While there have been questions about whether Lillard would be happy to report to any team besides the Heat, both he and Antetokounmpo have expressed a desire to play with one another in the past, as Chris Haynes of Bleacher Report and Alex Kennedy of BasketballNews.com point out (all Twitter links). And the Bucks should put Lillard in a better position to win a championship than he ever had with the Blazers.

Meanwhile, Antetokounmpo may not be any more inclined to sign a long-term extension with the Bucks following the acquisition of Lillard than he was earlier in the offseason, given that he would benefit financially from waiting another year. However, in dealing for another star like Lillard, the Bucks’ front office proved it heard Giannis’ call for the organization to be as committed to contending for titles as he is.

The Blazers, who patiently scoured the market for most of the offseason in the wake of Lillard’s trade request, will come away from the deal with a pair of intriguing new players in Ayton and Holiday, though the big man is more likely to remain in Portland than the veteran guard.

According to Wojnarowski (Twitter link), the Blazers – who are focused on developing a young backcourt that features Shaedon Sharpe, Anfernee Simons, and this year’s No. 3 overall pick Scoot Henderson – remain engaged in trade talks involving Holiday and could flip him to a contender for additional assets.

Holiday, who can become a free agent next summer if he turns down his 2024/25 player option, recently spoke about his desire to sign a contract extension with the Bucks, but now appears destined for a new long-term NBA home. Holiday will become extension-eligible in February, though as Bobby Marks of ESPN notes (via Twitter), he won’t be able to sign a contract that exceeds the extend-and-trade limits (two new years, 5% raises) until six months after being dealt.

On the other hand, it sounds like Ayton will be a keeper for the Blazers, who have had interest in the former No. 1 overall pick in the past and were linked to him again within the last week. The 25-year-old had an up-and-down five-year stint in Phoenix that included some tension with former Suns coach Monty Williams, but he has averaged a double-double for five straight seasons, including 18.0 points and 10.0 rebounds in 30.4 minutes per game across 67 contests last season.

As for the Suns, they recognized that a player such as Ayton, who liked to have the ball in his hands, might not be an ideal fit alongside their new big three of Kevin Durant, Devin Booker, and Bradley Beal, and turned the young center and his $32.5MM cap hit into a series of role players on smaller contracts, including another big man in Nurkic.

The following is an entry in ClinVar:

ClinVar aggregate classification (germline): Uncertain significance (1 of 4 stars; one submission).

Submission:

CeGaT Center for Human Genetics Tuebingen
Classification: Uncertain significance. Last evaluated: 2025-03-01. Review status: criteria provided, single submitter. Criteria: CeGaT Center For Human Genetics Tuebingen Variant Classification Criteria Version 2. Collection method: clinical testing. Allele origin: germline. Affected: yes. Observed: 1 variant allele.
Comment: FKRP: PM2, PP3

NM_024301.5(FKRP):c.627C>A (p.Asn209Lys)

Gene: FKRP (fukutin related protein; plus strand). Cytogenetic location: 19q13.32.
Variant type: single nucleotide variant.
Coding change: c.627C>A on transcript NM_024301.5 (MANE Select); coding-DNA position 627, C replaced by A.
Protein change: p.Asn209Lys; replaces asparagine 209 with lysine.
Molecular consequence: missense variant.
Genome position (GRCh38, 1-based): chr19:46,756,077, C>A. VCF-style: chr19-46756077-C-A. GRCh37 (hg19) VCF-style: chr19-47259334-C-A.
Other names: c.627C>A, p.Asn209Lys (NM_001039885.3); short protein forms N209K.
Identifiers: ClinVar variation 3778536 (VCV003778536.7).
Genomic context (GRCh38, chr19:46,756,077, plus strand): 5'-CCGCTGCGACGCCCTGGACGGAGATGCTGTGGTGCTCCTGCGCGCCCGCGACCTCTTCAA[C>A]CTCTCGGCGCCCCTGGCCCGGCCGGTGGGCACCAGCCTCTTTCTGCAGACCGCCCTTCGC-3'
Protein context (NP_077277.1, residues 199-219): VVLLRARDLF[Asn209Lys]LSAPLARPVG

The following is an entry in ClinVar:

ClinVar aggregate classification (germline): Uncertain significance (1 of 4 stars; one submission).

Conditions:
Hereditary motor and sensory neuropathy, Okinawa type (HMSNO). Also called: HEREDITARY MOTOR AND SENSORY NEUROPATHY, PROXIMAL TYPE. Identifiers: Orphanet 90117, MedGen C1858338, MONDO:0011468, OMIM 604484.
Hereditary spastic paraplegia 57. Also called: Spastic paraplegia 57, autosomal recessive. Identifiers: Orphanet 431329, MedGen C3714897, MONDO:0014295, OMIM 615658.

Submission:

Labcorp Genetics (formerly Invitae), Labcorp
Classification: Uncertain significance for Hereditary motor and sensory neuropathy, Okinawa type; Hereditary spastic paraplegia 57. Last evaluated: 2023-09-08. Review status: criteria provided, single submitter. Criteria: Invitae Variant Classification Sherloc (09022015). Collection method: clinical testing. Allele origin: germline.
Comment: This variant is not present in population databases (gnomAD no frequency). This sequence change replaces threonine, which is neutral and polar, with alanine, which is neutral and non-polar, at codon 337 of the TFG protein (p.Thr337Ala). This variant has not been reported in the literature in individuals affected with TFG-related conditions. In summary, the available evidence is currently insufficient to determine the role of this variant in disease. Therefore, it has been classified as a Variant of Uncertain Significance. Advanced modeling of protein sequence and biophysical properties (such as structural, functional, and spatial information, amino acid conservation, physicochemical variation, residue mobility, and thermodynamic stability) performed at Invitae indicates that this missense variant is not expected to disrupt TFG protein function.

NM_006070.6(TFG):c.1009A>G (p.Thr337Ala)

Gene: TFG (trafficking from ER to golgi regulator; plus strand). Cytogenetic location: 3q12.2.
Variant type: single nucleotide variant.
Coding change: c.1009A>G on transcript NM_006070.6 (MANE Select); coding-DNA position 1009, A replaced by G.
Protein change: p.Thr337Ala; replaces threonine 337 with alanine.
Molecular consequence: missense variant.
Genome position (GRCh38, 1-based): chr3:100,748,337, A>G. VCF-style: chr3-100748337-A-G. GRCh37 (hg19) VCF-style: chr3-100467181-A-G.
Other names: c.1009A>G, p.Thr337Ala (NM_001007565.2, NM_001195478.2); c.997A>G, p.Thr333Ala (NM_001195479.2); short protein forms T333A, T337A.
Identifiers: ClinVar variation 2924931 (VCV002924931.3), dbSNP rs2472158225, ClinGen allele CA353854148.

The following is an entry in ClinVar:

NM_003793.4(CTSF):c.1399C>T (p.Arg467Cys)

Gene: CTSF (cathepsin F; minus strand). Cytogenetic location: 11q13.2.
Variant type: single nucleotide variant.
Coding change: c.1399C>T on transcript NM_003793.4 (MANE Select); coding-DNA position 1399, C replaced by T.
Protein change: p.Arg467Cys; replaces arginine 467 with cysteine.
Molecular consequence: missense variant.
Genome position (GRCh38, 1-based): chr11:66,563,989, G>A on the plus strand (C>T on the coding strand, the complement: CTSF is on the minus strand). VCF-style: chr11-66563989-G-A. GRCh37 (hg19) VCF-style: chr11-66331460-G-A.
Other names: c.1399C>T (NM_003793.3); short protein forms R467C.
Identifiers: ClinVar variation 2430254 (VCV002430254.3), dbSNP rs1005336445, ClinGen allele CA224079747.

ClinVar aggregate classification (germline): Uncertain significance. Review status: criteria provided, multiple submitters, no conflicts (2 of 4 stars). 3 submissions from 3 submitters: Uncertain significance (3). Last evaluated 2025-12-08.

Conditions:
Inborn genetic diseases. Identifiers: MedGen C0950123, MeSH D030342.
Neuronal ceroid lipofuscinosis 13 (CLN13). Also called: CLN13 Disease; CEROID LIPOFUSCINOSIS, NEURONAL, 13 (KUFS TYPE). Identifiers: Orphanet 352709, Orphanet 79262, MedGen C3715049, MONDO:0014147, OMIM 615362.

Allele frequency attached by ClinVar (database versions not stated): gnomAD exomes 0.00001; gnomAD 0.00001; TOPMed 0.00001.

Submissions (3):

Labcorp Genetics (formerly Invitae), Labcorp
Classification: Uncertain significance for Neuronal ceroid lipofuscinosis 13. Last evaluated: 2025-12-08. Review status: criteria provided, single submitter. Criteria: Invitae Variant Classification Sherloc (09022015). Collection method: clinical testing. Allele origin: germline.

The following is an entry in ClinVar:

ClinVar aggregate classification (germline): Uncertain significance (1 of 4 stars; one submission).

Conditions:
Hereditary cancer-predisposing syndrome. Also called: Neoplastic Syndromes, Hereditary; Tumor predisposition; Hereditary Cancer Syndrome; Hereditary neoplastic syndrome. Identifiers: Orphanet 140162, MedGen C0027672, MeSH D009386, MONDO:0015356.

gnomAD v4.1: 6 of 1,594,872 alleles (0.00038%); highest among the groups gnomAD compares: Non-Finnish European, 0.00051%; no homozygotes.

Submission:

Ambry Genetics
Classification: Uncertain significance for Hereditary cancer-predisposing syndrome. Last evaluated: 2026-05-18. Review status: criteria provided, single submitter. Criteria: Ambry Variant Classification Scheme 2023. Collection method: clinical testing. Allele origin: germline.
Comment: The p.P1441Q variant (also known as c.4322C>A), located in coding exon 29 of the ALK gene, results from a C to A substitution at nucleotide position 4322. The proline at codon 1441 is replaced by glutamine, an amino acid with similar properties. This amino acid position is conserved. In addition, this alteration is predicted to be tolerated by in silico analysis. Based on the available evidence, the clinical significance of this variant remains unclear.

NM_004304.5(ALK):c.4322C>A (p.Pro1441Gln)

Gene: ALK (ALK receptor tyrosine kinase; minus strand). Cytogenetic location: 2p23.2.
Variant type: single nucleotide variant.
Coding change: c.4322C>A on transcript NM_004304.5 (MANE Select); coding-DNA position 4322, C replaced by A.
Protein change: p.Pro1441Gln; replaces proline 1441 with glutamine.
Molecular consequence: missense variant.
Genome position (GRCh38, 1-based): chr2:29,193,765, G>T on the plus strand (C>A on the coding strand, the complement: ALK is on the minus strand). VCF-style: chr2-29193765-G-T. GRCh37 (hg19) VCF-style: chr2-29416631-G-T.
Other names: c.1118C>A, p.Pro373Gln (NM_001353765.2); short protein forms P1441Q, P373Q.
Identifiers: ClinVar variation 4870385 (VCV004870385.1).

Acquiring Nurkic, Little, Allen, and Johnson will make the Suns deeper and will give them more flexibility in future trades, given that their nearly all of their non-stars had been on minimum-salary contracts. However, the move creates a bit of a roster crunch in Phoenix. The club will now have 15 players on guaranteed contracts, plus Jordan Goodwin and Ish Wainright on partially guaranteed or non-guaranteed deals. At least two of those 17 players will have to be traded or cut before the regular season tips off.

While the Suns will increase their roster count as a result of this trade, the Bucks and Trail Blazers are both sending out more players than they’re taking back. That’s especially notable for Milwaukee, which had been carrying 15 players on guaranteed salaries prior to agreeing to acquire Lillard. The Bucks now project to have an open spot on their 15-man regular season roster, which could be used to add a backup point guard.

From a cap perspective, the Bucks will take on the biggest long-term deal in the three-team trade — Lillard is under contract for four more seasons and will earn a projected $216MM during that time, while Holiday ($36.86MM) and Allen ($8.93MM) could both reach free agency next summer.

The Blazers will owe Ayton approximately $102MM over the next three years before he becomes eligible for free agency. Camara is under contract for four years, but it’s a minimum-salary deal and only the first season is guaranteed.

The Suns will take on Nurkic’s three-year contract worth $54.38MM and Little’s four-year contract worth $28MM in addition to Allen’s expiring deal. Johnson is owed a guaranteed $2.81MM salary in 2023/24 and has a $4.47MM team option that the Suns must pick up or decline by October 31, if he’s still on the roster at that point.

More Lillard Trade Notes: Nets, Raptors, Grades, Holiday

Ten days ago, Aaron GoodwinDamian Lillard‘s agent — privately informed the Bucks and Nets that his client would be interested in joining Milwaukee or Brooklyn, sources tell Marc J. Spears of Andscape (Twitter link). Spears also writes that the Raptors were a “real contender” for Lillard, who will reportedly land with the Bucks.

Appearing on 590 The FAN, Michael Grange of Sportsnet.ca described the Raptors’ pursuit of Lillard as being less than full throttle.

There was always interest, determination to try to get a deal but they wanted to see if they could, knowing them, without having to give up everything,” Grange said (Twitter link).

As for the Bucks, they discretely began inquiring about Lillard a couple weeks ago, league sources tell Vincent Goodwill of Yahoo Sports. Goodwill writes that Giannis Antetokounmpo and Lillard will be under a lot of pressure to bring another title to Milwaukee after going all-in, and losing Jrue Holiday‘s defense shouldn’t be ignored.

Why would Milwaukee appeal to Lillard? In addition to being on a title contender and playing with two-time MVP and 2021 Finals MVP Antetokounmpo, Lillard will also participate in more nationally televised games (19) than any other season in his career, notes Nate Jones (via Twitter), another of Lillard’s agents.